Turkish President Recep Tayyip Erdoğan was in Ghana for a two-day official visit. Such a visit would not, under any circumstances, have attracted serious attention, but for the circumstances surrounding the two countries’ international image. The visit would have been labeled as a ‘reciprocal’ visit. In international relations, a reciprocal visit is very much needed, virtually obligatory.
It may be recalled that President John Mahama’s first ever official visit as President was to Turkey. Many observers tried to find the reason behind such a visit. In international circles, a high ranking official visit is taken seriously. Why Turkey? Why not the UK or the US or Germany or France or Japan? Experts in any of the afore mentioned countries would have struggled to find out what the reasons may have been. I cannot say, if they ever found answers to their questions. Now, the reciprocal visit, though brings further questions, is showing the direction of Ghana’s new-found love.
However, the circumstances are also important. Erdogan is visiting against the backdrop of serious problems at home. He is accused of corruption; of supporting the dreaded Islamic State tacitly – profiting from selling their oil; of stoking fire by downing a Russian jet fighter and thereby bringing NATO and Russia close to confrontation; of exacerbating the Kurdish question by using the Syrian issue to suppress the Kurds, who incidentally, are being supported by both the US and Russia to fight ISIS. Meanwhile, the Russian retaliation (economic sanctions) against Turkey for downing the jet fighter has been beefed up by constant provocation – daily flights along the Turkish border. Indeed, Erdoğan is hardly a happy man even as he pays a reciprocal visit to Ghana. He was in with a large entourage (unconfirmed reports had it at 150) of businessmen and intellectuals.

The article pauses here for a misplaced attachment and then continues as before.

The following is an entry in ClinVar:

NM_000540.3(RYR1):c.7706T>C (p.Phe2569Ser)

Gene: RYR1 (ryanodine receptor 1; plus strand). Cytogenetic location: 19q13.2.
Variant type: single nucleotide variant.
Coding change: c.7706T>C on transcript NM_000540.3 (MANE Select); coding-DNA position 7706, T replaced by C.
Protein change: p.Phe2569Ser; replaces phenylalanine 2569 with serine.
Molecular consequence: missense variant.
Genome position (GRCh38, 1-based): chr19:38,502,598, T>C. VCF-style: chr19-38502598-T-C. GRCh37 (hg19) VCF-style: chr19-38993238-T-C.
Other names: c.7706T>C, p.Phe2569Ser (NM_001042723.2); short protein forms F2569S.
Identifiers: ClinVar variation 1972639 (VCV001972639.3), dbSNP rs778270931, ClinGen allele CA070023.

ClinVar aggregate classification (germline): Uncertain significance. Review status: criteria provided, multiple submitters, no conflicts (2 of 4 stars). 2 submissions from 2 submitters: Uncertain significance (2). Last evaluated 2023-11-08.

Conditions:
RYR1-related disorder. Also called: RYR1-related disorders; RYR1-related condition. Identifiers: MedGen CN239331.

But President Mahama’s circumstance is not the best either. A badly hiccupping economy, with huge balance of payments dis-equilibrium, a hemorrhaging currency, a dis-enchanted business community, and a tax-burdened public – this is Ghana’s unenviable picture. I do not think that the face that either of them put would be reflective of their inner thinking. But while Erdogan would always wear a serious ready-for-battle countenance, trust that Mahama would be seen in his ever-smiling Bole-man’s face. Guans (and I am one of them) are always with a smile! On a more important note, Erdogan came with serious businessmen and intellectuals, a reflection of the fact that Turkey means business. Its economy is about among the most stable and fast-growing in Europe. In machinery and equipment, it runs only second to Germany within the European Union. In trade Turkey is unparalleled. It had just signed a $900 billion agreement with Russia when it shot down the Russian plane. It shows how important Turkey is to trading partners. So, I can imagine that the visit will establish stronger ties with Ghana. The only snag is the state of the economy. True, I can imagine that there would be no Akua Donkor-type of persons in the entourage of the Turkish President. Another snag though would be how the whole international community would relate to the visit.